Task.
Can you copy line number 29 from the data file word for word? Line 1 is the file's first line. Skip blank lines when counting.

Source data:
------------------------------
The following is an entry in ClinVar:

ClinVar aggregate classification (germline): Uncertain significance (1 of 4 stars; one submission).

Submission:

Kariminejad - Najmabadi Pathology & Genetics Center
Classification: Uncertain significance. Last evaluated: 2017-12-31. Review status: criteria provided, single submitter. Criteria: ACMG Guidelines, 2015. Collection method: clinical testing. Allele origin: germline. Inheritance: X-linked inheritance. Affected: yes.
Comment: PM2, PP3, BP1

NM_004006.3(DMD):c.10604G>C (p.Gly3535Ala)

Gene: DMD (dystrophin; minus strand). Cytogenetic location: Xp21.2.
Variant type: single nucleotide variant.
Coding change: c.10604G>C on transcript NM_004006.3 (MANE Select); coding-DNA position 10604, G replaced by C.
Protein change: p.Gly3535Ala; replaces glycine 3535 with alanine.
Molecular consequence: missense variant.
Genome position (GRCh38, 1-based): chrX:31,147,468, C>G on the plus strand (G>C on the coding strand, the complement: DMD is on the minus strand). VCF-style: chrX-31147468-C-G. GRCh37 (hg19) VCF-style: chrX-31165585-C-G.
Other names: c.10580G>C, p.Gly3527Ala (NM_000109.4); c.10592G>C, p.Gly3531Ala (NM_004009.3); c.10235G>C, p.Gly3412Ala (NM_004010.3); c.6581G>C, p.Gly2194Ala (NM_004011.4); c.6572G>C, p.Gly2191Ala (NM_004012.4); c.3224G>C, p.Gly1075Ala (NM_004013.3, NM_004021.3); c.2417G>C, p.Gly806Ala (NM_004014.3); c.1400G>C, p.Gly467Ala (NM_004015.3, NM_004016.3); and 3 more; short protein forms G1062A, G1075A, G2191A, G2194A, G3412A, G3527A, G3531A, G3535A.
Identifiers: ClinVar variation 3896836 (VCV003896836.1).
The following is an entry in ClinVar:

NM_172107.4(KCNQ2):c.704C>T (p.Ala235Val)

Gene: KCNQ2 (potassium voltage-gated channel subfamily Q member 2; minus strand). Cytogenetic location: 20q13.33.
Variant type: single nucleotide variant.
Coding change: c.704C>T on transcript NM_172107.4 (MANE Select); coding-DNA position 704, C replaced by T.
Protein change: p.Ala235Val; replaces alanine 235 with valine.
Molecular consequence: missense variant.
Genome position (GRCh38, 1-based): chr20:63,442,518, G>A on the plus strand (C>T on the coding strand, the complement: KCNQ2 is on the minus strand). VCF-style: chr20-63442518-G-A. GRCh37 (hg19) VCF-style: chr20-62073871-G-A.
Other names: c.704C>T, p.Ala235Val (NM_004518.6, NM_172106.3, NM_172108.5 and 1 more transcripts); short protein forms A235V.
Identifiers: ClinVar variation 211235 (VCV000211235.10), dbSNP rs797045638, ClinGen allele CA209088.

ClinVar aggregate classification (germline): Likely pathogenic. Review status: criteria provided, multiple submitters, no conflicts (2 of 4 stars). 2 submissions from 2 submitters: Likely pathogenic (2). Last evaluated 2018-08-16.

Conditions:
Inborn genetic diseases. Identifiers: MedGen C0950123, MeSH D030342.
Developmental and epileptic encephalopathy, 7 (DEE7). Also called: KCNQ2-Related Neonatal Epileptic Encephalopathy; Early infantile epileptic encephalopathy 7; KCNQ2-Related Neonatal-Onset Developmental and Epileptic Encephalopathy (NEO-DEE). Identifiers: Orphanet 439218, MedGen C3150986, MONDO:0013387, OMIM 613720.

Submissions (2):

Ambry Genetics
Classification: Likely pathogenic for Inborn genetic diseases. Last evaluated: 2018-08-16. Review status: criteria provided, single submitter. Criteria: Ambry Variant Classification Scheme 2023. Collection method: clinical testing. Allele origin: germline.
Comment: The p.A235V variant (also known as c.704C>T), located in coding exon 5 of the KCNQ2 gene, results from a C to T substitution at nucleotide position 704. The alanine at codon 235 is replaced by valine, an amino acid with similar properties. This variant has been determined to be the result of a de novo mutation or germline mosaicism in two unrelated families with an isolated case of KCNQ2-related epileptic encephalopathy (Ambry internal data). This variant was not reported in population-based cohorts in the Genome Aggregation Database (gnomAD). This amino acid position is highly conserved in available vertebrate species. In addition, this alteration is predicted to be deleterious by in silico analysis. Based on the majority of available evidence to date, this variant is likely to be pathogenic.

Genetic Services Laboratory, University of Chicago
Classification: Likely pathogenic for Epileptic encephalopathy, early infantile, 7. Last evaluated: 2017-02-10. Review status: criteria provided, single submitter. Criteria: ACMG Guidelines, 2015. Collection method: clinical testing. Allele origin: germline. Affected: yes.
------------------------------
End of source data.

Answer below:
Developmental and epileptic encephalopathy, 7 (DEE7). Also called: KCNQ2-Related Neonatal Epileptic Encephalopathy; Early infantile epileptic encephalopathy 7; KCNQ2-Related Neonatal-Onset Developmental and Epileptic Encephalopathy (NEO-DEE). Identifiers: Orphanet 439218, MedGen C3150986, MONDO:0013387, OMIM 613720.